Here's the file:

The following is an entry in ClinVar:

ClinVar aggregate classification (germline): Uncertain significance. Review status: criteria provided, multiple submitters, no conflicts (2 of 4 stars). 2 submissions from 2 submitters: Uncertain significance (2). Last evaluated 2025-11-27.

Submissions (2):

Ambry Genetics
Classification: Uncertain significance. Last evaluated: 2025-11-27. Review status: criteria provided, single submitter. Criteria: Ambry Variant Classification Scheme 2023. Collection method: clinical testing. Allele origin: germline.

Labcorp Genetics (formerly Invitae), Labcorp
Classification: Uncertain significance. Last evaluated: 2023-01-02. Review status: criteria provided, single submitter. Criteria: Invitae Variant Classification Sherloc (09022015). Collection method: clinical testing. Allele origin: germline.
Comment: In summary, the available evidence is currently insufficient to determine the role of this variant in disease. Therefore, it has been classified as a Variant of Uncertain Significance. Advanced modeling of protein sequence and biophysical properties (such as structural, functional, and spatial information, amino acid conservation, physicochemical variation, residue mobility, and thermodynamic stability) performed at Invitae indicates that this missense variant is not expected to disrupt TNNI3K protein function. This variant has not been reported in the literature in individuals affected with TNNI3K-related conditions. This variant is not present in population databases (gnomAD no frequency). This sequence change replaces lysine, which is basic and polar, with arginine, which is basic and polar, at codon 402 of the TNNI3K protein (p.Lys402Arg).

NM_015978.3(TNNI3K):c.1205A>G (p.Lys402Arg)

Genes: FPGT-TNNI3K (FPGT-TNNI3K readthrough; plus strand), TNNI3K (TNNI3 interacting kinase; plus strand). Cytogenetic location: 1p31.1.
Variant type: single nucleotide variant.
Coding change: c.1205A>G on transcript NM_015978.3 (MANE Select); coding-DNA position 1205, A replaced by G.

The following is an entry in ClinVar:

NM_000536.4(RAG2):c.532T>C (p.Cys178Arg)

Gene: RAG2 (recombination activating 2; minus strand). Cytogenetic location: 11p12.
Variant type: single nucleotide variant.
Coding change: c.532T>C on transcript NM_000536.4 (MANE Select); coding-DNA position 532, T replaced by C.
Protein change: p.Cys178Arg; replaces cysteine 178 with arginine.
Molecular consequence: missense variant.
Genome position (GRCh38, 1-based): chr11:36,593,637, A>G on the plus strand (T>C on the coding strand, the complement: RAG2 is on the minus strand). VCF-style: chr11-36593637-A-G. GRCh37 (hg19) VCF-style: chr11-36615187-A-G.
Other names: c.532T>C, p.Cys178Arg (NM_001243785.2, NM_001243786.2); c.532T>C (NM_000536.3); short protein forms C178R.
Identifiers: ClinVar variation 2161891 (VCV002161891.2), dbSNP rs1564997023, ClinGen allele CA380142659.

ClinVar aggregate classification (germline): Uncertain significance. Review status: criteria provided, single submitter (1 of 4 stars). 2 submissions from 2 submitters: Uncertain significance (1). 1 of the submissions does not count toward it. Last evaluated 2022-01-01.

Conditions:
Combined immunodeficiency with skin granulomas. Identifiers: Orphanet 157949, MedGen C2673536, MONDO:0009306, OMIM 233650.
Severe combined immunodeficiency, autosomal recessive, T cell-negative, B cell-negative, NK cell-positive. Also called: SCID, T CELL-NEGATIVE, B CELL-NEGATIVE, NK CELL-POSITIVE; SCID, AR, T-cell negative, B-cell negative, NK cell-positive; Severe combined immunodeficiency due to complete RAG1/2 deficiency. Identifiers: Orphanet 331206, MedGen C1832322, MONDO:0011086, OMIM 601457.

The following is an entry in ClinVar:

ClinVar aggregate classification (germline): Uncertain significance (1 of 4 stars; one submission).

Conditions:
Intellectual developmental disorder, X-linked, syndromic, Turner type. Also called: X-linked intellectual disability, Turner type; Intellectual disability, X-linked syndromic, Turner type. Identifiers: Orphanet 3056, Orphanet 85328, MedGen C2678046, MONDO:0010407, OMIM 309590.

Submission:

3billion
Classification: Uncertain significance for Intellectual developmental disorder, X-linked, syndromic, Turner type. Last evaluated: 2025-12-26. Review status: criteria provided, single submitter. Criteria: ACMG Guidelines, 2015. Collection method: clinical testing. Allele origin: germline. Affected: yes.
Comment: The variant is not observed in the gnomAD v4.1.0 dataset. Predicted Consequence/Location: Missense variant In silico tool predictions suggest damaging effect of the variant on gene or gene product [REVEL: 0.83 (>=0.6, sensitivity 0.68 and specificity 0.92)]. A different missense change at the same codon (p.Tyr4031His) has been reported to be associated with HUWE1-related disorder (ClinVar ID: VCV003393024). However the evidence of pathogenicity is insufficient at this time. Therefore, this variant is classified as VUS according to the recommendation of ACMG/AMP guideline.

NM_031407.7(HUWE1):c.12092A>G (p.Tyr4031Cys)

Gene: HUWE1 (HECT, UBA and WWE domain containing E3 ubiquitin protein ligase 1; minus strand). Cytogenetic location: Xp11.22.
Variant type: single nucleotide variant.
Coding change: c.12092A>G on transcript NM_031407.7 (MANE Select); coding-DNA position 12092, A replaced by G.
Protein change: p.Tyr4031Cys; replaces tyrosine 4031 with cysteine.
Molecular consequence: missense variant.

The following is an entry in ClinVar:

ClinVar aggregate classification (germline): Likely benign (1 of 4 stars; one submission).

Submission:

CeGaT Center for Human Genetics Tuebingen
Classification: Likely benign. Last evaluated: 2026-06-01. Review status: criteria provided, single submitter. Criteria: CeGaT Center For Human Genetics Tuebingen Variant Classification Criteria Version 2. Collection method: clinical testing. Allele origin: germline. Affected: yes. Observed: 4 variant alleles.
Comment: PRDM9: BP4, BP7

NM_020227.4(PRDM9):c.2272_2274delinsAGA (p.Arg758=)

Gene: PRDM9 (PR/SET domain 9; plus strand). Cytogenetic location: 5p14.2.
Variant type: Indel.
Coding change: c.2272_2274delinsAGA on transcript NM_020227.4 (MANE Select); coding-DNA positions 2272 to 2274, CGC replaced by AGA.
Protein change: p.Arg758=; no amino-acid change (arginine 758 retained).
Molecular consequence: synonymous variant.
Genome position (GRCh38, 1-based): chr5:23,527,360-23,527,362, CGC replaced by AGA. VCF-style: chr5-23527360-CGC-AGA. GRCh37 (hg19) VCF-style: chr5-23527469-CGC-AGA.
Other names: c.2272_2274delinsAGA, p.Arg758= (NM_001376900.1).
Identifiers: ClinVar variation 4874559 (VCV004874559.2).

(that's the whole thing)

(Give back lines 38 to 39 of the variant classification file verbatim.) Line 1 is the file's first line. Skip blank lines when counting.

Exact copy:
Coding change: c.12092A>G on transcript NM_031407.7 (MANE Select); coding-DNA position 12092, A replaced by G.
Protein change: p.Tyr4031Cys; replaces tyrosine 4031 with cysteine.